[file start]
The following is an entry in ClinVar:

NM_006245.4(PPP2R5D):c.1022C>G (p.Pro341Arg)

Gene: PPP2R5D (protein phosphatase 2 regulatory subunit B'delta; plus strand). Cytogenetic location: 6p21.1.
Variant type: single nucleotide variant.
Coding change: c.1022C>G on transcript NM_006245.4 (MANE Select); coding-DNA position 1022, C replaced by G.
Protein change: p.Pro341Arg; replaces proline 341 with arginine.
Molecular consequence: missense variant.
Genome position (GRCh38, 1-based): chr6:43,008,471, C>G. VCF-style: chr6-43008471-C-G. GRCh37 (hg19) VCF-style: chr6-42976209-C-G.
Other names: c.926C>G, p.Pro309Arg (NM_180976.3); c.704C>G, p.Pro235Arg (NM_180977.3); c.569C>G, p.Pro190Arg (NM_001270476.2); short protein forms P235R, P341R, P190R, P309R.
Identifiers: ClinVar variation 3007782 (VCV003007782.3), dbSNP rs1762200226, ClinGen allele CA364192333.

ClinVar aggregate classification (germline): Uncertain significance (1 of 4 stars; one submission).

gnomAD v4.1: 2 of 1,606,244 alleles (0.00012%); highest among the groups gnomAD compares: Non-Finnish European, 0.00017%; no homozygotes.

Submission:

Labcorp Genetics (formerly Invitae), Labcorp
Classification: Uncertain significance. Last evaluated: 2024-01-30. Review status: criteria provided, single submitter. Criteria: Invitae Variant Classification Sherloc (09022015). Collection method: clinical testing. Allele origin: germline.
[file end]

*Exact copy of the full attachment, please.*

The following is an entry in ClinVar:

NM_006245.4(PPP2R5D):c.1022C>G (p.Pro341Arg)

Gene: PPP2R5D (protein phosphatase 2 regulatory subunit B'delta; plus strand). Cytogenetic location: 6p21.1.
Variant type: single nucleotide variant.
Coding change: c.1022C>G on transcript NM_006245.4 (MANE Select); coding-DNA position 1022, C replaced by G.
Protein change: p.Pro341Arg; replaces proline 341 with arginine.
Molecular consequence: missense variant.
Genome position (GRCh38, 1-based): chr6:43,008,471, C>G. VCF-style: chr6-43008471-C-G. GRCh37 (hg19) VCF-style: chr6-42976209-C-G.
Other names: c.926C>G, p.Pro309Arg (NM_180976.3); c.704C>G, p.Pro235Arg (NM_180977.3); c.569C>G, p.Pro190Arg (NM_001270476.2); short protein forms P235R, P341R, P190R, P309R.
Identifiers: ClinVar variation 3007782 (VCV003007782.3), dbSNP rs1762200226, ClinGen allele CA364192333.

ClinVar aggregate classification (germline): Uncertain significance (1 of 4 stars; one submission).

gnomAD v4.1: 2 of 1,606,244 alleles (0.00012%); highest among the groups gnomAD compares: Non-Finnish European, 0.00017%; no homozygotes.

Submission:

Labcorp Genetics (formerly Invitae), Labcorp
Classification: Uncertain significance. Last evaluated: 2024-01-30. Review status: criteria provided, single submitter. Criteria: Invitae Variant Classification Sherloc (09022015). Collection method: clinical testing. Allele origin: germline.